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What is White Balance?

Sunlight, fluorescent light and other types of light all have a different white balance.
With some digital cameras, the use of a flash, as well as the level of flash, is automatically adjusted by the camera itself.
By using white balance setting on a camera, photographer can ensure that the color content of the developed photograph will be exactly as the photographer intended.
Most of today's digital cameras will automatically adjust based on the amount of light present.
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  • Written By: Malcolm Tatum
  • Edited By: Bronwyn Harris
  • Last Modified Date: 12 July 2015
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As a phenomenon that takes place during the process of photography, white balance has to do with the proper adjustment of the lighting contrast so that the best application of natural and artificial light sources takes place. By creating a situation where optimum lighting, or a white balance, is created, it is possible to ensure that the color content of the developed photograph will be exactly as the photographer intended.

The basis for achieving white balance has to do with the implementation of correct color cast. Essentially, color casts are created by taking into consideration the level of light that is available at the time of the photo session. The idea is to enhance or minimize the amount of light so that the balance between the colors and shades of the photograph create an image that meets the expectations of the person taking the photograph. When professional photographers conduct the process of white balance, this may mean relying solely on natural light or artificial light, or a combination of the two.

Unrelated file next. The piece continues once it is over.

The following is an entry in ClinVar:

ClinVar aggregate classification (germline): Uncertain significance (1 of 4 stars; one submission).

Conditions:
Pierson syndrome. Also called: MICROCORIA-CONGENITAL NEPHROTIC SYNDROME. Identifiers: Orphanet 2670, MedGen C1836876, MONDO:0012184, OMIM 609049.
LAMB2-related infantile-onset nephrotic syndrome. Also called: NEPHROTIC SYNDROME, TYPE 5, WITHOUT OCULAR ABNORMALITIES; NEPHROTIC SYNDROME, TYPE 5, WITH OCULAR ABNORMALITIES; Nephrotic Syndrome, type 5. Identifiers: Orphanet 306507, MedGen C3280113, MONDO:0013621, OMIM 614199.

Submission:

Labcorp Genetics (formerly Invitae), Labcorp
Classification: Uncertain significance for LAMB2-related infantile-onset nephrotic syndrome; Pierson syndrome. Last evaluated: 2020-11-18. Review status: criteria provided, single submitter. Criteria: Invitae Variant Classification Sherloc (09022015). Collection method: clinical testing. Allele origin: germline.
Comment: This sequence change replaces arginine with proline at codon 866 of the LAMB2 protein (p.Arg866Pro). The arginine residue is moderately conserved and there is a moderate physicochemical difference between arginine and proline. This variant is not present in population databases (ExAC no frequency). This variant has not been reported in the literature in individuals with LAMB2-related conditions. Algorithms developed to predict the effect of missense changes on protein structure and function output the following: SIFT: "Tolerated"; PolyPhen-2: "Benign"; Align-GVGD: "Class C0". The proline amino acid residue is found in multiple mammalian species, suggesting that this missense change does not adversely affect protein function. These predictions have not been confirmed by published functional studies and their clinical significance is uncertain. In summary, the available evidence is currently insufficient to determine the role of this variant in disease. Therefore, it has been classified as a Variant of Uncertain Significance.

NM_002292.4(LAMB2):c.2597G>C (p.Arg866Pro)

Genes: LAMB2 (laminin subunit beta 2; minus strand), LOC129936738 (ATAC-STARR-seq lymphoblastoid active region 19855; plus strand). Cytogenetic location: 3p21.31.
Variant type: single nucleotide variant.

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Different levels of light impact the WB, or white balance, that is achieved. For example, the white balance at noon on a sunny day is such that it allows for the photographic reproduction of true colors and shades. In effect, the white light that is present under those conditions is ideal for exact reproduction. Artificial light, such as incandescent sources, may be used when the desire is to accentuate red and yellow coloring in the subject. The presence of fluorescent light tends to accentuate the presence of shades of green. All these approaches to adjusting the white balance are used in the creation of photographic works that qualify as art forms.

The digital cameras of today tend to automatically adjust, based on the light conditions present. This means that the use of a flash, and in some cases the light level of the flash, are automatically adjusted by the camera itself. Because of the automated adjustment, the white balance more or less equals that of noontime on a sunny day, resulting in true color capture with no enhancements of one color or another. However, it should be noted that the quality of digital photographic equipment varies, so the degree of adjustment that is made may or may not be sufficient to achieve the desired look. In situations of this nature, it may still be necessary to manually use artificial means to enhance the amount of light that is cast in the area of the subject.

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